iGEM stands for international Genetically Engineered Machine and it is the world’s largest (student) competition on synthetic biology . Each summer since 2004, student teams from all over the world work towards solutions for societal problems that involve applications of synthetic biology.

However, the competition demands more from the students than just designing technical fixes. They must also incorporate the importance of safety and the perspectives of various types of stakeholders in their designs – from end-users to policy-makers, and from locally affected communities to Civil Society Organisations. The scope of the competition is large – in 2016 almost 6000 students participated in teams from 40 countries.

Group picture at iGEM Jamborree 2016

Group picture at iGEM jamborree 2016

RIVMNational Institute for Public Health and the Environment ’s involvement in iGEM

For the Dutch Institute for Public Health and the Environment, RIVM,  the gathering of so many future biotechnologists worldwide is an ideal place to gain insight into topical developments in biotechnology and the ways in which safety needs to be taken into account. Moreover, iGEM provides a setting in which  RIVM develops and tests new and innovative ways to educate, stimulate and activate students to develop projects that are Safe-by-Design. In 2018, for example,  RIVM developed the 'Safe-by-Design Serious Game', which challenges iGEM contestants to develop a market-ready product that is Safe-by-Design. Building on iGEM experiences, knowledge and technical insights, students who play this game experience what kind of issues  will encounter and need to address when developing a safe-by-design product that is ready for launch in the real world.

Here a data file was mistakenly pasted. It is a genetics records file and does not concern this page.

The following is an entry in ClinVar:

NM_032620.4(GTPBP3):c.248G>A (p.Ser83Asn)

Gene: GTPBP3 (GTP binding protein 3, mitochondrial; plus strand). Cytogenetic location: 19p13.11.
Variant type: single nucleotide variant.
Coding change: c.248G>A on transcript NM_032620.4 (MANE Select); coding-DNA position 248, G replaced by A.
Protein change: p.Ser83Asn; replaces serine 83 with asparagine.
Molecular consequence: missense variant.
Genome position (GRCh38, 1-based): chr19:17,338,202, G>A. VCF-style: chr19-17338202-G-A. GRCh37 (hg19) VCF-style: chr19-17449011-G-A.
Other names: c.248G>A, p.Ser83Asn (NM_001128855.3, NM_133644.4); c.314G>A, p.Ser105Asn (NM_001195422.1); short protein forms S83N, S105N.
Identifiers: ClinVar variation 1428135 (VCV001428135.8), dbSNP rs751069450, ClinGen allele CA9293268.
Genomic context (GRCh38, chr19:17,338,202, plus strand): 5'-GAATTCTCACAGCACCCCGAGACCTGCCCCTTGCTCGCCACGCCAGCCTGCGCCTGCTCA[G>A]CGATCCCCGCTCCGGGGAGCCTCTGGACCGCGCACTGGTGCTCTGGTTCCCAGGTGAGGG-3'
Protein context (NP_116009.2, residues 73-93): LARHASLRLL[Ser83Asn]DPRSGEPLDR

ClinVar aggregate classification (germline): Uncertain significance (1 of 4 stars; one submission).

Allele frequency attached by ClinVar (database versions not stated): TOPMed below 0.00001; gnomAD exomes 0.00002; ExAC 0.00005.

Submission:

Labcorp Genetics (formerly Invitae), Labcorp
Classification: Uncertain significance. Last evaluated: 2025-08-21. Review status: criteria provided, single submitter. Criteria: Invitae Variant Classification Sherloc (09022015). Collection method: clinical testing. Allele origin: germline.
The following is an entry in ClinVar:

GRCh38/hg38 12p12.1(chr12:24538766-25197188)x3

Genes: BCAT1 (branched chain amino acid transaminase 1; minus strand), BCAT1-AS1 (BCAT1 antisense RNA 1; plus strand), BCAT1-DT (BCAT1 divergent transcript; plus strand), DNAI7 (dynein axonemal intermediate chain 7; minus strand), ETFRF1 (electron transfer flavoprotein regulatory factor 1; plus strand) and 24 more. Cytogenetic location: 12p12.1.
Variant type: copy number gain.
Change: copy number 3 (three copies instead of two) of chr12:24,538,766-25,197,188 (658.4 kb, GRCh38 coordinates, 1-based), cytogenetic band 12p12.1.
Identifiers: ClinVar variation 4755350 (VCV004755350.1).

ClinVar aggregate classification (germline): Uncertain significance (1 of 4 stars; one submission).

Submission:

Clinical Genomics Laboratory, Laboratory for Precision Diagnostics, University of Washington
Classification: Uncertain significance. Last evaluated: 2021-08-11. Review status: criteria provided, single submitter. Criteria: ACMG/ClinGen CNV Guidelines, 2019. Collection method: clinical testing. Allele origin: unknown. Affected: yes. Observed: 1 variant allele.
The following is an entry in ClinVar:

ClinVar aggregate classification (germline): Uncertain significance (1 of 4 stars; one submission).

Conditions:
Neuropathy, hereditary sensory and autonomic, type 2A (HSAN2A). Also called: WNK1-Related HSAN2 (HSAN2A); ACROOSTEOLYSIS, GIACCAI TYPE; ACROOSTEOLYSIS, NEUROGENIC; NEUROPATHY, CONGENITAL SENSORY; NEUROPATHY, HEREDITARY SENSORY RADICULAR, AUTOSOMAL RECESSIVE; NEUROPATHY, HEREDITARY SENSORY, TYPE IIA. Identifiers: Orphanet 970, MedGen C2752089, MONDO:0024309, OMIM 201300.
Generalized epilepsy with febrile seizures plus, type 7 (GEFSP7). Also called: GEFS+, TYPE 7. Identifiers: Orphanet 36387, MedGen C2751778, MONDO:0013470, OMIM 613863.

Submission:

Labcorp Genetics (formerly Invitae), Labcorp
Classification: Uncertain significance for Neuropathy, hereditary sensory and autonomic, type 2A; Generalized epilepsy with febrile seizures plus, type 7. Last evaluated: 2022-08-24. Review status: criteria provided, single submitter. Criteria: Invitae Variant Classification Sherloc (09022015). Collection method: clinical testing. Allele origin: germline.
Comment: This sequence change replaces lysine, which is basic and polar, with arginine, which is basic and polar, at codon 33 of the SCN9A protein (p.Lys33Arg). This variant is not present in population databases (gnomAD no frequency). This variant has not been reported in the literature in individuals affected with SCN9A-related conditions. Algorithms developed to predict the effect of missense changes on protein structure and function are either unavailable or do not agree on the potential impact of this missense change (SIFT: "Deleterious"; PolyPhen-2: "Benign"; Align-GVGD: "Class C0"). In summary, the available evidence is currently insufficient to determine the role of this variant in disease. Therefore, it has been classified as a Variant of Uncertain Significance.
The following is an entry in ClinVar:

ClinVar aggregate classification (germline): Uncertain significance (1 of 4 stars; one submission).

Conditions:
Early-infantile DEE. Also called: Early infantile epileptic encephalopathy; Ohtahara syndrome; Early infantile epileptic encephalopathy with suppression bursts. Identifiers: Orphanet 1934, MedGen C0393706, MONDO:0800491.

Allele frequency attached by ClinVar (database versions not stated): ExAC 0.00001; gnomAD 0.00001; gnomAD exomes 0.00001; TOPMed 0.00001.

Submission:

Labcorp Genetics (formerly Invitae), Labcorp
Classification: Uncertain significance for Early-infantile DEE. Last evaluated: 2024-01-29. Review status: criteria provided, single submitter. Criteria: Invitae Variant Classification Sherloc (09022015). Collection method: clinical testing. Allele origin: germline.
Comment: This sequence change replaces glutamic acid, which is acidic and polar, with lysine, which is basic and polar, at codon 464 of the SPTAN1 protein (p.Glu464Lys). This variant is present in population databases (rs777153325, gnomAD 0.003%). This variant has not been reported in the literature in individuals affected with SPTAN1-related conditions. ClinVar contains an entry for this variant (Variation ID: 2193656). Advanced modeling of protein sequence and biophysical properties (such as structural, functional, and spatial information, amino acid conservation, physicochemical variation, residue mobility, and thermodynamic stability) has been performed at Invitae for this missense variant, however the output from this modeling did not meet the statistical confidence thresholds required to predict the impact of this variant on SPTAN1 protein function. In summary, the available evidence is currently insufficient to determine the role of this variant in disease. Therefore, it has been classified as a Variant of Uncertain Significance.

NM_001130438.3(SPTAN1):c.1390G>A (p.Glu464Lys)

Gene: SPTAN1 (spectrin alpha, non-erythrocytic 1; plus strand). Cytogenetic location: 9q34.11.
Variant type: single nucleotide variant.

Working Safe-by-Design challenges to go beyond the laboratory, to take real-world issues and elements into account. In the context of iGEM, incorporating all such non-technical issues is referred to as human practices. Human practices topics include safety and risk assessment, security, legal and regulatory affairs, public engagement, ethics and philosophy, education, product design and scale-up.  Taking all of this into account in a project, comes closest to guaranteeing that innovations are safe to work with in the lab, are safe for human health and the environment, are a useful solution to a societal problem and are morally acceptable.

RIVM is also a member of iGEM’s Safety and Security Committee. The committee helps create iGEM’s safety and security program and gives expert advice on potential safety and security issues in the competition.